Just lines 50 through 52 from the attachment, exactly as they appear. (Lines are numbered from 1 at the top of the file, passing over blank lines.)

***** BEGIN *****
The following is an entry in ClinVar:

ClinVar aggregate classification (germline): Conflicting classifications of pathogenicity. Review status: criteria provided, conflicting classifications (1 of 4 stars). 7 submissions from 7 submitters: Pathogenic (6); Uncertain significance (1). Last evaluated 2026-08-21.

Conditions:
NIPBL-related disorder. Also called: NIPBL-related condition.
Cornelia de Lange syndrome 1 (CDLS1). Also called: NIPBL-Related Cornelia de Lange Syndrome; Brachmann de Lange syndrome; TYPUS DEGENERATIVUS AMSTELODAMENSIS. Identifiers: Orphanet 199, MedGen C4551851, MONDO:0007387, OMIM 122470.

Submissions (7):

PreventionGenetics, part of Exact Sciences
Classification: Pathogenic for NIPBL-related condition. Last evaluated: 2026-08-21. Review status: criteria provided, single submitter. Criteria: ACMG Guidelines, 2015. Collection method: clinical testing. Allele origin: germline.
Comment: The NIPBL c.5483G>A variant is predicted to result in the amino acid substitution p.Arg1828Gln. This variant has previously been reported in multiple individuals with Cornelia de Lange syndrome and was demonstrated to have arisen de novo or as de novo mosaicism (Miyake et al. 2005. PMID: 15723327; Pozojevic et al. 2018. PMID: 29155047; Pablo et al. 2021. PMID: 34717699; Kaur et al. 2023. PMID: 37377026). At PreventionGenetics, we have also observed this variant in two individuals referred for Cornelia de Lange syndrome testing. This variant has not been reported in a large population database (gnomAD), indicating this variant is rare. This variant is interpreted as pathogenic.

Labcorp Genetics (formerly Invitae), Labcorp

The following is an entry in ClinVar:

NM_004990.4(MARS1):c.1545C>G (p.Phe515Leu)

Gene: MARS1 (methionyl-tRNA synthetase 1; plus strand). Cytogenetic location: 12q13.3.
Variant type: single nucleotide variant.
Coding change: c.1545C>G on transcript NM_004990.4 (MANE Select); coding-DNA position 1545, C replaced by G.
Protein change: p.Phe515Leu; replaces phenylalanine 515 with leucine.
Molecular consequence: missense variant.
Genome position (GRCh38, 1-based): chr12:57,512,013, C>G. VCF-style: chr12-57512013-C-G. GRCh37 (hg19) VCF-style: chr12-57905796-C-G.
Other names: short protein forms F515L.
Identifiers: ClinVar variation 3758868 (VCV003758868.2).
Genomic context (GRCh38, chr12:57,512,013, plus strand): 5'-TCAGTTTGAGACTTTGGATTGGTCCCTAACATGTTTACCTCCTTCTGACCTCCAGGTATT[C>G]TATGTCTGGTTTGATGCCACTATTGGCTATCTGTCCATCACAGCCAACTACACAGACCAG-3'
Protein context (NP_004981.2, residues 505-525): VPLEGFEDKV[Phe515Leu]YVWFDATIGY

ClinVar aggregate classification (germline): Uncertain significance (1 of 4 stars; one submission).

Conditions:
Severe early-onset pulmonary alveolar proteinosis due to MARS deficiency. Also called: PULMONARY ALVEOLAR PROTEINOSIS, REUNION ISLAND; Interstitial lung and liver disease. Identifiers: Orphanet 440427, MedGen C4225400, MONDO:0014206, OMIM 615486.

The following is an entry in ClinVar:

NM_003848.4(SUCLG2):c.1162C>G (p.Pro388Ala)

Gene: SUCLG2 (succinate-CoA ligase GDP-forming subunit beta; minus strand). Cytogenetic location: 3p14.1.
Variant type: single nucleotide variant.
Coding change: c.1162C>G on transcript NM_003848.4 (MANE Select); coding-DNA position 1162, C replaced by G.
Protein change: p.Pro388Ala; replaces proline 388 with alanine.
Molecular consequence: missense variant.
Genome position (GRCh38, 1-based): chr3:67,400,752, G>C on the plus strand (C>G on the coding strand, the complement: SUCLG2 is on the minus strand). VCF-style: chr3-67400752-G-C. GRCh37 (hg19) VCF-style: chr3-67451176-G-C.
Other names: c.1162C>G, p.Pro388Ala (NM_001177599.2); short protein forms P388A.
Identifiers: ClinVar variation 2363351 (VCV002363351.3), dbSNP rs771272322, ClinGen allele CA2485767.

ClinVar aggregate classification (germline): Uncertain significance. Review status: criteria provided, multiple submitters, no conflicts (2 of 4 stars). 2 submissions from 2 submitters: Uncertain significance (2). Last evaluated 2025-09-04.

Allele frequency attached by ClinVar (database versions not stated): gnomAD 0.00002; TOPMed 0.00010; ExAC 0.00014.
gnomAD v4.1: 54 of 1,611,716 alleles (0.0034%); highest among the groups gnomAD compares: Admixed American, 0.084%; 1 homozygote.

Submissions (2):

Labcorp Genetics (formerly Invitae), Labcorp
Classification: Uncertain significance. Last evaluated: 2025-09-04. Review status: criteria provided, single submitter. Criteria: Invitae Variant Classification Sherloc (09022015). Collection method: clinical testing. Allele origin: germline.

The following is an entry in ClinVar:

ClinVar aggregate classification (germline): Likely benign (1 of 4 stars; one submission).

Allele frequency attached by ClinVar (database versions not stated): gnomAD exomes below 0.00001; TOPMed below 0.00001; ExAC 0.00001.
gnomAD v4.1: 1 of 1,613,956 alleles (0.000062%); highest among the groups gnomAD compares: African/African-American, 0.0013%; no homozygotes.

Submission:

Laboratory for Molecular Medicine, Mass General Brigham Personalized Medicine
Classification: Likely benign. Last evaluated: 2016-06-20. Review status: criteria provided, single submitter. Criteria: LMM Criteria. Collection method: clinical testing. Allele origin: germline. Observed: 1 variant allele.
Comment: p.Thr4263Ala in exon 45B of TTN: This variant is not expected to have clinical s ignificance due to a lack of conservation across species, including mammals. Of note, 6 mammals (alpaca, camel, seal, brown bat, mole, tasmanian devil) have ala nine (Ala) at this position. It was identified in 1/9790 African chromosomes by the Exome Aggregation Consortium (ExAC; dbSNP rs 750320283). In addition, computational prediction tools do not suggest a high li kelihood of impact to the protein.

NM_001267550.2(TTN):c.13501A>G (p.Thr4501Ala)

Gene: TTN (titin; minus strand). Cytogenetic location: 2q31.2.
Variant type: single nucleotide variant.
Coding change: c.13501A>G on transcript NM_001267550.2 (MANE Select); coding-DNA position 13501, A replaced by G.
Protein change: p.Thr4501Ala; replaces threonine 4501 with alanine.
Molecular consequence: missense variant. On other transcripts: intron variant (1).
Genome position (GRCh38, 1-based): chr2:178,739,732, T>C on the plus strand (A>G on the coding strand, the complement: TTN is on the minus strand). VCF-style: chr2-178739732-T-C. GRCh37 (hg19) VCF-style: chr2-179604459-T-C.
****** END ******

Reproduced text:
NM_001267550.2(TTN):c.13501A>G (p.Thr4501Ala)

Gene: TTN (titin; minus strand). Cytogenetic location: 2q31.2.
Variant type: single nucleotide variant.